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Once upon a time, Stephen Sondhiem and James Lapine's Brothers Grimm story "Into the Woods" inspired a musical to be performed at Rutgers this weekend. The Livingston Student Center's multipurpose room will be transformed for the Livingston Theatre Company's (LTC) first main stage production of the year, directed by David Dizdari, a Rutgers Business School sophomore, and many other executive board members, from Nov. 9 to 12.
The cautionary warning, “be careful what you wish for,” is woven throughout "Into the Woods" as the ongoing theme in the musical. The play follows a pantheon of fairytale characters: a Baker and his wife who wish to have a child, Cinderella who wishes to go to the King’s Festival and Jack who wishes his cow would give him some milk. Storybook characters from the films “Little Red Riding Hood” and “Rapunzel,” also make appearances. Together, they must rely on each other in order to save the kingdom but not without making sacrifices.
“The show is about the stories we grew up listening to and how they come together to teach lessons. In this particular vision, we are looking at the lessons we learn and at family ties," said Joana Marmelo, a Rutgers Business School senior, who expanded on the idea of the fairy tale plot line. "As a managing director, I make sure everything is safe and running smoothly. I also make sure the executive board’s vision is coming true.”
The fairy tale stage is composed of many hand-painted images and drawings with a large backdrop resembling a storybook hanging center, which set an adventurous mood for the production.
A bed set up beside the backdrop gives viewers a sense of comfort and innocence and serves as a reminder as characters travel through a child’s imagination. Along the sides of the stage are painted tree branches to illustrate the setting of the woods.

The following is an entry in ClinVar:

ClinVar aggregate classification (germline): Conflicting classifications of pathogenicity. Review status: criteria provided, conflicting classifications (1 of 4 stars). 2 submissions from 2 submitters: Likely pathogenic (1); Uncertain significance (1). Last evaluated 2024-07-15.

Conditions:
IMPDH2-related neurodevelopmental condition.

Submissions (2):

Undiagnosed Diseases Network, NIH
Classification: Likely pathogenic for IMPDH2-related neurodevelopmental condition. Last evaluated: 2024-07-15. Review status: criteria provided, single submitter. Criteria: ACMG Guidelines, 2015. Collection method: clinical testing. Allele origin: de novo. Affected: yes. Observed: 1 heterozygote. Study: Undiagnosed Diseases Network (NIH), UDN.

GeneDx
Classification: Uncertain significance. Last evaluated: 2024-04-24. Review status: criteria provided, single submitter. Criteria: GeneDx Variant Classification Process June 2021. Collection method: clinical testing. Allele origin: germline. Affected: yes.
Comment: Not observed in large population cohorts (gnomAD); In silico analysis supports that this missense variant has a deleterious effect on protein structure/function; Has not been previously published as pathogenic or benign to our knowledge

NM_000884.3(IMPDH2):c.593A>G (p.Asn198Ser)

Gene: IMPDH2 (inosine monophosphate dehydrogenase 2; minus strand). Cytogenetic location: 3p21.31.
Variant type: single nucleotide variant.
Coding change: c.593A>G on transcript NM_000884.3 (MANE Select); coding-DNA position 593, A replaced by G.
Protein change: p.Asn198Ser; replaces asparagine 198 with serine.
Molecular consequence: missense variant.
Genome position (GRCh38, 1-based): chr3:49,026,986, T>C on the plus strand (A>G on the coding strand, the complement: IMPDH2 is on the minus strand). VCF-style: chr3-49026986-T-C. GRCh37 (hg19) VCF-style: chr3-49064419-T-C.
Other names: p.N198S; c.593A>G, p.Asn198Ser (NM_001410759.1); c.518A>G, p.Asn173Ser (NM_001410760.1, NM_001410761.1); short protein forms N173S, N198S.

One of the main characters is Little Red, played by Christina Ferucci, a School of Arts and Sciences sophomore. Ferucci described her role as a “young and adventurous little girl.”
She said, “Little Red is always looking for snacks, and finds herself in this dark story, but she is a light in it as well. It is almost her 'fall from innocence,' as she sees there is not always good in the world, there is some bad as well.”
The costumes and lighting that the crew managed to put together are key elements in putting on a major production. Although the costumes are not complicated, they have their own unique touch that makes them stand out.
The Witch, played by Rebecca Madeira, a School of Arts and Sciences first-year, had an original costume with pieces that can be easily thrifted. During shows, darker lighting helps create a dark reflection of the character’s personality. With detailed mouth jewelry, as well as long, crafted nails, her costume can almost be a child’s worst nightmare, or in the story’s case, Rapunzel’s mother.
The most common theme throughout is the journey, which is echoed by the journey members like Sabrina Dunn, a Mason Gross School of the Arts first-year, and Randy Campo, a Rutgers Business School first-year.
Dunn said, “The club is a great way to meet new people and to explore other music types other than classical at Mason Gross. The LTC provides me with a lot of variety, and my favorite part is the prologue because all the characters come together.”
Campo said he liked the professional atmosphere of the club and working with other students who share his passion for musical theater.
"My favorite part of the show is called 'No One is Alone,' because it is an emotional scene and it shows that even in your darkest times, people can still come together," Campo said.
Each actor in the play contributes something unique, making for a well-rounded and dynamic performance.
The musical pit also contributes great musical pieces to accompany each scene and its emotional qualities. The pit is an essential part of every LTC production.
Director Dizdari said that he could not be prouder of the members in this production and that seeing it come to life is magical.
"This club is so inclusive and welcoming," he said. "We hope you come join us into the woods.”